Tuesday, December 18, 2007

Lossy Loading

Saved games are never loaded perfectly. There is no game with a perfect load system, because memory degrades very quickly.

I'm not talking about hardware memory. I'm talking wetware. Your hard drive doesn't really degrade, but your brain can't remember what you had for breakfast yesterday.

So when a player takes a few days off and then returns to their game, their brains don't load the state perfectly. They forget the details. The longer they spend away, the fewer details they remember. It doesn't matter how perfectly the game loads from the computer's hard drive: the player doesn't remember with that level of clarity.

My favorite games are tactical games and RPGs. Things like Civ IV, Disgaea, Eternal Sonata, Brigandine. These games are "RAM heavy": they have a very complex state. You've got a lot of characters all advancing in different ways, you've got a complicated map where certain areas are critical, you've got half a dozen plans in the works.

Unfortunately, this level of detail is also quickly forgotten, especially by me. It's so bad that I literally cannot come back to a game of Civilization. I totally lose the feeling of connection I had: although I understand the overall situation, there's no real feeling of being involved. It takes longer with RPGs and tactical games for some reason, perhaps because my memory for people is better than my memory for cities. But it only takes me a few days to completely forget where I was and what I was doing.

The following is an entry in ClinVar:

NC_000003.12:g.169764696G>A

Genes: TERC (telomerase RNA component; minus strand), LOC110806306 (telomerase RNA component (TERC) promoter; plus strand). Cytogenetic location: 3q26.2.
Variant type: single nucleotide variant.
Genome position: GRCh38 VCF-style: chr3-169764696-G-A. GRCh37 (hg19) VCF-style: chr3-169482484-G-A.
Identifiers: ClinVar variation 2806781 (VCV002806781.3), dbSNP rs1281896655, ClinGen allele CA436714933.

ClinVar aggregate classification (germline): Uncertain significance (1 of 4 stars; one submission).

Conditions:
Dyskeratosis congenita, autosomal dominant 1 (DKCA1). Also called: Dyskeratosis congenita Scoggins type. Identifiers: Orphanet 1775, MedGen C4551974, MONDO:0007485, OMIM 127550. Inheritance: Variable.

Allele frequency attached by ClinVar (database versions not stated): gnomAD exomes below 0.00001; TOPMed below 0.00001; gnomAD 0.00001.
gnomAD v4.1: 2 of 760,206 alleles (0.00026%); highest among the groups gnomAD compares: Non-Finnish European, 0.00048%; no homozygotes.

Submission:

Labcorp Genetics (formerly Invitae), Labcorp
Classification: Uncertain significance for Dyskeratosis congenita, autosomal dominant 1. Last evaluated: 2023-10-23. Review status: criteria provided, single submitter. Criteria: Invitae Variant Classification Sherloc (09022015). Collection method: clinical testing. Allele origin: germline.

It's possible to reacquaint yourself with your game, of course. Study the map for a few minutes, figure out the important elements and so forth. But it takes a long time to get re-immersed: there are too many pieces moving in too many directions.

I think this is probably a serious issue that many people have. In fact, I would guess that many of the people who don't play games don't play games specifically because they have a poor memory for this kind of thing. It's not a general dislike of games: the casual game industry shows that virtually everyone is willing to waste time matching colors and picking out words. But those people rarely make the transition to games with a complex, persistent state.

Their memories are probably as bad as mine. So if they load a game they were playing yesterday, they're lost.

The only reason things are like this is because game designers design games to be played straight through. That really doesn't make a lot of sense for any game over an hour long.

Any prolonged game will be saved and put aside for some length of time. The bizarre assumption we make is that when someone comes back to the game, they'll pick up where they left off. Why do we assume that?

With today's games, we're perfectly capable of determining how long it's been since someone played our game. We can treat the game as if knowledge had a half life of, say, a week. You've been away for a week? You've forgotten half the situation. You've been away for a month? You'll only remember 1/16th the situation.